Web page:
Universities are increasingly interested in addressing gender issues strategically. Introducing perspectives like the ethics of care turns attention to specific contexts and interdependent relationships

Alessandra Gerson

Recently, a group of eight PhD students participated in the first edition of the Esade’s seminar Gender in Research. The tailor-made course led by Professor Laura Guillén raises awareness not only about the gender issue in research, but also about the role of universities to understand and act upon diversity and inclusivity overall

We also got to know Esade coordinates the EU-funded EQUAL4EUROPE project, which aims to put forward the work of six universities to assess the gender situation and create a network of gender equality officers from the social science fields. 

All the above mentioned are a sign of increasing care about diversity and inclusivity impact and, moreover, that some universities are starting to address gender issues strategically. The ethics of care perspective — firmly rooted in contemporary feminist writing — moves away from the application of abstract and universal moral rules, turning attention to contexts and relationships instead

The ethics of care moves away from universal moral rules turning attention to contexts and relationships

Gender scholars like Caroline Moser and gender expert practitioners like Chimamanda Ngozi Adichie have been trying to explain the reasons behind gender inequalities for decades, developing dense discussions about what gender is and what it does. There are transformation challenges for connecting structural social change expertise and intelligence up and down the entire ecosystem.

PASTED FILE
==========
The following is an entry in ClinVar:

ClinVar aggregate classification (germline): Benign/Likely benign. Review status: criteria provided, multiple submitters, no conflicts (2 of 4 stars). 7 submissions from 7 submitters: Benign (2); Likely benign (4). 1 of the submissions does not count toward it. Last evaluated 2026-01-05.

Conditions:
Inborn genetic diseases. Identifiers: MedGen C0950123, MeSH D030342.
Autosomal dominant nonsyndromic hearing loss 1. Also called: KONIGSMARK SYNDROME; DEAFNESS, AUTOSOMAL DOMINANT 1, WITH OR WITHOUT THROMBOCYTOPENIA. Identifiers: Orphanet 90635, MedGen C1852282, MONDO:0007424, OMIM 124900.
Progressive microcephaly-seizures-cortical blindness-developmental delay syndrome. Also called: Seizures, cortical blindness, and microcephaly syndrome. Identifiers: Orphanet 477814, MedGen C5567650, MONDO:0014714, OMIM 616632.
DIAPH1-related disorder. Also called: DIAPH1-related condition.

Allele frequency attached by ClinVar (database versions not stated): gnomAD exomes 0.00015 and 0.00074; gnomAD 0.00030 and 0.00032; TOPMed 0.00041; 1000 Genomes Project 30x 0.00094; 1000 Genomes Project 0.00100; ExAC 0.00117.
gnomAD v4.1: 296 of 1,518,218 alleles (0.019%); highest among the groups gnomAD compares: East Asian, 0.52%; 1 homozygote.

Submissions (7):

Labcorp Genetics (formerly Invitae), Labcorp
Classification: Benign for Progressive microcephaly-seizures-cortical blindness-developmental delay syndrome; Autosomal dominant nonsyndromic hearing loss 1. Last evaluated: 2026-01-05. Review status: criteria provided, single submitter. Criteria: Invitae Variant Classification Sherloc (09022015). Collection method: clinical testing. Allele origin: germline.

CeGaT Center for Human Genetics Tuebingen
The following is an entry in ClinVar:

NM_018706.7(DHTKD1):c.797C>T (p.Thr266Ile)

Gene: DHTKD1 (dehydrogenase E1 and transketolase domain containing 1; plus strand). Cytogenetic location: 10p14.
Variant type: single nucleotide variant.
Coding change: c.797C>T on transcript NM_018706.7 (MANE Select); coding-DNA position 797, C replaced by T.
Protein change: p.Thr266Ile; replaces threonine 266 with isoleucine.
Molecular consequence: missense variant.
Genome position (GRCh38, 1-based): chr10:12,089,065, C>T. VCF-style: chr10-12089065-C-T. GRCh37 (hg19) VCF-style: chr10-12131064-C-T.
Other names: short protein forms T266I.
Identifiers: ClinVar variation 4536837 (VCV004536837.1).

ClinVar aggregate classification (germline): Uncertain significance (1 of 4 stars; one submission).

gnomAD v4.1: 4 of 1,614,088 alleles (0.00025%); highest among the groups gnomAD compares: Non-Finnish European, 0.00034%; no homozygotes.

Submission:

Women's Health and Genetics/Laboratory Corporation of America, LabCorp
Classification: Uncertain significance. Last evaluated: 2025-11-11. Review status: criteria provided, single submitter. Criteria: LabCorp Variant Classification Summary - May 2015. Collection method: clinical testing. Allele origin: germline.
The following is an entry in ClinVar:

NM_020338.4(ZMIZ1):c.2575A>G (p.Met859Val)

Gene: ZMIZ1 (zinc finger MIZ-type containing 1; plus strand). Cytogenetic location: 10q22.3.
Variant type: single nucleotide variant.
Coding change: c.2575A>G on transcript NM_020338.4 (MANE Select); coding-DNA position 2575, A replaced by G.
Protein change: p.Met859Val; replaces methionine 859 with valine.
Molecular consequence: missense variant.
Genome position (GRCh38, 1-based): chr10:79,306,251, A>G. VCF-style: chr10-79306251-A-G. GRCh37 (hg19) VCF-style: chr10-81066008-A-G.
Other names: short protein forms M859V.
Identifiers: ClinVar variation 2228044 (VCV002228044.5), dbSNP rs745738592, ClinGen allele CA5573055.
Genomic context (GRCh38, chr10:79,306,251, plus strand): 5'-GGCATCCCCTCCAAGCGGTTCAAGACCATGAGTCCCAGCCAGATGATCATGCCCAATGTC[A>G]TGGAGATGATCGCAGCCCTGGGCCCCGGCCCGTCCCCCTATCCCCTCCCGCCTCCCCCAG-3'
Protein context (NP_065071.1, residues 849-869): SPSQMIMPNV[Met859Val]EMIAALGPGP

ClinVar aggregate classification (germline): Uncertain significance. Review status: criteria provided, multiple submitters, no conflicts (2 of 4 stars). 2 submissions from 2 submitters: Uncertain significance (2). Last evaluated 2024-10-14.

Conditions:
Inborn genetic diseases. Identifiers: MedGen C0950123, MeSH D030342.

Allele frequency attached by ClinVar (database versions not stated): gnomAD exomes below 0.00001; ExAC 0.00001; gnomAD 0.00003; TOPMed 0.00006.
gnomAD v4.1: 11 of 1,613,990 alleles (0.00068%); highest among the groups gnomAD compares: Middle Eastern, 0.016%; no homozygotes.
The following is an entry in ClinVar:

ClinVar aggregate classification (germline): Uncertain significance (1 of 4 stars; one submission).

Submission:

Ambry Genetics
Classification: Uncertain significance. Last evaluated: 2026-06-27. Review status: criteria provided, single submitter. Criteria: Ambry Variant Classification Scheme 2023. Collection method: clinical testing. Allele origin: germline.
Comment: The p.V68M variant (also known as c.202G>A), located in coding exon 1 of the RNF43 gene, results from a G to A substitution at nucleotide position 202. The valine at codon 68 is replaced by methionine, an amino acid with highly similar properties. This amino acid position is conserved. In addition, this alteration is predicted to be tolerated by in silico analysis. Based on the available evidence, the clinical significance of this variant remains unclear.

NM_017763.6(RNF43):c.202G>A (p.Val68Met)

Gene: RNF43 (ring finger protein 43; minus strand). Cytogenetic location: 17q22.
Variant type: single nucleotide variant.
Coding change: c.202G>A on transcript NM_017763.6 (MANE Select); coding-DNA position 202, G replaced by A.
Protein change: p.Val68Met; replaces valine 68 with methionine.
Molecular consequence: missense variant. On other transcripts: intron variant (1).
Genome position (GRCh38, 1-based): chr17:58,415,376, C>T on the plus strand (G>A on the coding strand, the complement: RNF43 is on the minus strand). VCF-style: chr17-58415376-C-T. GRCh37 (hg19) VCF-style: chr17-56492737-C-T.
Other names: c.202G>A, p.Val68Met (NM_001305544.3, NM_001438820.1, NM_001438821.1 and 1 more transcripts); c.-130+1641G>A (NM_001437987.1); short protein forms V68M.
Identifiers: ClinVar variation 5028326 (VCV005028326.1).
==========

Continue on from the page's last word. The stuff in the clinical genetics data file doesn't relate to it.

For instance, Caroline Moser calls for a shift from gender planning to gender transformation. She explains, in gender studies, the “structural change in power relations'' is not only about empowering women individually. She claims: “you may educate individual women but unless you change the curricula, unless you change the way costumes work, unless you change all sorts of things that are going on, women’s agency is limited”. 

As Anne Phillips says, these articulated transformative efforts are "about transformation, about articulating previously unheard voices, exposing previously unchallenged bias, and rewriting political agendas''. Unfolding this transformational idea with gender theories, Carol Gilligan’s value gender difference in the use of situated reasoning and “contextual mode of judgement”.

Transformative efforts depend on ongoing practices and the social and political institutions in our societies

In the same line, Donna Haraway criticizes established understanding of “objectivity” and calls instead for “situated knowledge” grounded in particularities of partial “limited locations”, in the sense of grounding knowledge in its subjective context.  

Overall, gender thinkers are increasingly interested in finding solutions to project positive impact to tackle these gender inequality challenges. Furthermore, it forces us to see how the appropriate interventions and transformative efforts in specific and situated contexts depend on the ongoing practices of a group of people and the types of social and political institutions in our societies

Applying a context-sensitive perspective — such as, for instance, the ethics of care — for social innovation work needs sophisticated critical thinking, considering the substantial interdependencies among multiple systems and actors. However, it is not an uncomplicated effort. 

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